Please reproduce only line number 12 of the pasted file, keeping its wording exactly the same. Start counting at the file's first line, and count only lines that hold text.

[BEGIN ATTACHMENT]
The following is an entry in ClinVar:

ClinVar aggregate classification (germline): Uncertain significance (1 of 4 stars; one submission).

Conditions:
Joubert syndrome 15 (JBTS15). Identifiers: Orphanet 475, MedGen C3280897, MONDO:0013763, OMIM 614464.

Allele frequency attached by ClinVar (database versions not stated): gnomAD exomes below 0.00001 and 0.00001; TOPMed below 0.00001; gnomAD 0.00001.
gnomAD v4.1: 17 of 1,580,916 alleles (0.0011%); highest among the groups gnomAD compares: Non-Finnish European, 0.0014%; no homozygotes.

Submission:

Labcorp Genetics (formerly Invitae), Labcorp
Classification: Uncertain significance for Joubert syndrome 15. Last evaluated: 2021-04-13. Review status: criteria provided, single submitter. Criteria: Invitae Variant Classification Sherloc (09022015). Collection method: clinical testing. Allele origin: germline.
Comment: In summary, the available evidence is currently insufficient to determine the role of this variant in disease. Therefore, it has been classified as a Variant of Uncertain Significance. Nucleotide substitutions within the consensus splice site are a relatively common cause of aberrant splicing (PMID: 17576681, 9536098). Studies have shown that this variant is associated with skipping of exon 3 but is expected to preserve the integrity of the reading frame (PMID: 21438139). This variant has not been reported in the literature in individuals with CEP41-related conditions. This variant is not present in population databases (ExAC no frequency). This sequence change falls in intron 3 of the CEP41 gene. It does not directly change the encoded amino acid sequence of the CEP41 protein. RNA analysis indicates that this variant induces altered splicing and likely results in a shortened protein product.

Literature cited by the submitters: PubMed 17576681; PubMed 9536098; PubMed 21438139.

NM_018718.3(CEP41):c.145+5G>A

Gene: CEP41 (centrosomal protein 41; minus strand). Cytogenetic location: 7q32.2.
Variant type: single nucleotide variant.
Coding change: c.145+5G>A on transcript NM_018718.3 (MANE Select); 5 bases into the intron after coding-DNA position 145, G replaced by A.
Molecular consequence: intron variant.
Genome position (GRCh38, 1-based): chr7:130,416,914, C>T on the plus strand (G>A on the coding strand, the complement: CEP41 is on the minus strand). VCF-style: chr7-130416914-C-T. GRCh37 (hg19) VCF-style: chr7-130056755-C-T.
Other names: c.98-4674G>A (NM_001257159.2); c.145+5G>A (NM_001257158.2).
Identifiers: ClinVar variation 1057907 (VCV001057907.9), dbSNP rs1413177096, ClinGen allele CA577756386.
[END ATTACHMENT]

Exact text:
NM_018718.3(CEP41):c.145+5G>A